It’s that time of year again!
Back to School! I don’t know about you all, but three of my boys headed out the door this morning! The long summer days of family togetherness are over. Most kids, mine included, are excited to get out of the house, back to the school, and away from their siblings.
But that might not be the case for everyone.
Back to School may mean Back to Bullies for some kids.
How to tell if your child is being bullied?
Bullying does not look like it did when we grew up. When we were young, someone maybe took your lunch money, pushed you around a bit, or teased and harassed you in front of all of your friends. Maybe they’d tape “kick me” to your back, lock you in a locker, or throw your textbooks in the garbage.
While these forms of bullying may still go on, they aren’t as common anymore.
Social media and cell phones have opened up a whole new world of bullying, and I’m still having trouble wrapping my mind around it.
We’ve all heard horror stories of kids hurting each other with social media; pictures going up on FaceBook or being passed around that were not meant to be shared – that should never have been taken in the first place. I’ve just recently learned how to use SnapChat, and I can see how that would be the perfect breeding ground for bullying, because the pictures disappear after opening.
If you are like me, and oblivious to the different forms bullying could come in now-a-days, then how do you even know if your child is being bullied?
Without the tell-tale signs, such as black eyes or bruises, it can be difficult.
What makes it really hard is some children won’t disclose the bullying. If your child is being bullied, she might be embarrassed about it.
She might think that she is doing something wrong, socially, and in a sense, ‘ask for’ or ‘deserve’ to be bullied.
She might be worried about the repercussions of disclosure; maybe the bully has threatened her and upped the ante if she told. Or maybe your child is just worried about how you will react to the bullying. Some kids may think their parents will over-react and some may think their parents won’t act at all. Whatever the reason, your child might be slow to disclose.
So how can you tell if your child is being bullied at school?
KidsHealth.org offers these signs to look for:
- Your child acts differently than normal
- Your child seems anxious
- Your child is not eating well
- Your child is not sleeping well
- Your child is not doing the activities that he or she usually enjoys
- Your child is moodier than normal
- Your child gets upset easier than normal
- Your child has started avoiding certain situations, like taking the bus to school
If your child exhibits any of these signs, and you are concerned that he or she may be experiencing bullying, talk to them about it. Take care to be gentle. Ask open-ended questions (as opposed to questions that can be answered with a simple ‘yes’ or ‘no’) and hold your tongue. Don’t be quick to judge. Validate your child’s feelings, letting your child know that it is okay to feel what he or she may be feeling.
If your child does not disclose the bullying immediately, don’t push it. Let your child open up when he or she is ready to. Use ‘teachable moments’ to encourage conversation. For instance, if there is a scene in a show about bullying, touch on that scene. Ask your child how that person in the show might be feeling. Look for natural ways to start a conversation.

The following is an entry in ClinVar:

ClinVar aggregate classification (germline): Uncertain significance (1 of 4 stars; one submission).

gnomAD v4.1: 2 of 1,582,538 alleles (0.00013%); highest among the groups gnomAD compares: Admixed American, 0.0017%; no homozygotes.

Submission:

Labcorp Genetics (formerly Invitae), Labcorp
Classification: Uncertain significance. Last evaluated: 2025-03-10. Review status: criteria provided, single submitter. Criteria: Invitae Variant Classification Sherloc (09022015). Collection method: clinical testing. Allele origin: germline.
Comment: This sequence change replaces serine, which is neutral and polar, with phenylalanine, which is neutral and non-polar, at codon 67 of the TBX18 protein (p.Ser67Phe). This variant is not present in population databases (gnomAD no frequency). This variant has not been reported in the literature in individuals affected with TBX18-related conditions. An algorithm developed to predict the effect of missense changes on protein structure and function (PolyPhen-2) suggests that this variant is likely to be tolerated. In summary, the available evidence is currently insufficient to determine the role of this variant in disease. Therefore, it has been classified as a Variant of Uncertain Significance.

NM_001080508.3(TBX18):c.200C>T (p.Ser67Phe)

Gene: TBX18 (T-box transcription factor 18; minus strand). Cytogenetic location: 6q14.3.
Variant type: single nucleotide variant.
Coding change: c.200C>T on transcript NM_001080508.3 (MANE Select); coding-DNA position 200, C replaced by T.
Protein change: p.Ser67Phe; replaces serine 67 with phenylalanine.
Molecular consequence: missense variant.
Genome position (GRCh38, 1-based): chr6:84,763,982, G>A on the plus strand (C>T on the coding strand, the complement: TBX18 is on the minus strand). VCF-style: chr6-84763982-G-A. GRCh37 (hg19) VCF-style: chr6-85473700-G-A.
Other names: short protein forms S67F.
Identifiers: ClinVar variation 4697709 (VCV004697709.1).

While you may not immediately have all of the answers, promise your child that you will work it out together.
Get in touch with someone at the school, such as a trusted counselor, teacher, or the principal. They will know what steps need to be taken and will guide you through that process. If your child is being threatened or physically harmed, contact the police as well.
In the meantime, encourage your child to use a ‘buddy system’, so that he or she is never alone, if the bullying is physical. If the bullying is happening on or with any kind of technology, contact the content provider. Cyberbullying.org has an updated contact list of all providers at cyberbullying.us/report. “Cyber bullying violates the Terms of Service of all legitimate service providers (websites, apps, internet or cell phone companies)” according to cyberbullying.org.
If you need more information, Pacer.org is a great place to start.
And as always, go on the offensive. Start building a good, solid relationship of trust and respect with your child now. A good relationship will open the door for all communication down the road, not just with bullying. If your child becomes a target, she will feel more safe and secure, talking to you about it, if you have a good relationship.
Making It Real…….
Start this school year off on the right foot! Make a point of building your relationship with your child every day. Just like a friendship or a marriage, your relationship with your child takes daily work. You are never done; use every day moments to show your child you care. You child will come to you when times get tough if he feels he can trust you.
Look for ways to casually discuss bullying, even if your child is not being bullied. Talking about it now, when it is not happening, will make it easier to discuss when it is happening. Maybe there was something about it on the news, in a movie or online? Maybe a friend has recently been bullied. Or maybe the school had an assembly or a class on bullying. Use these naturally-occurring moments to discuss bullying with your child.
Has your child ever been bullied? What did you do about it? And did it stop the harassment? Let us know! Leave a comment below or head on over to Making Mommas on FaceBook to join the conversation!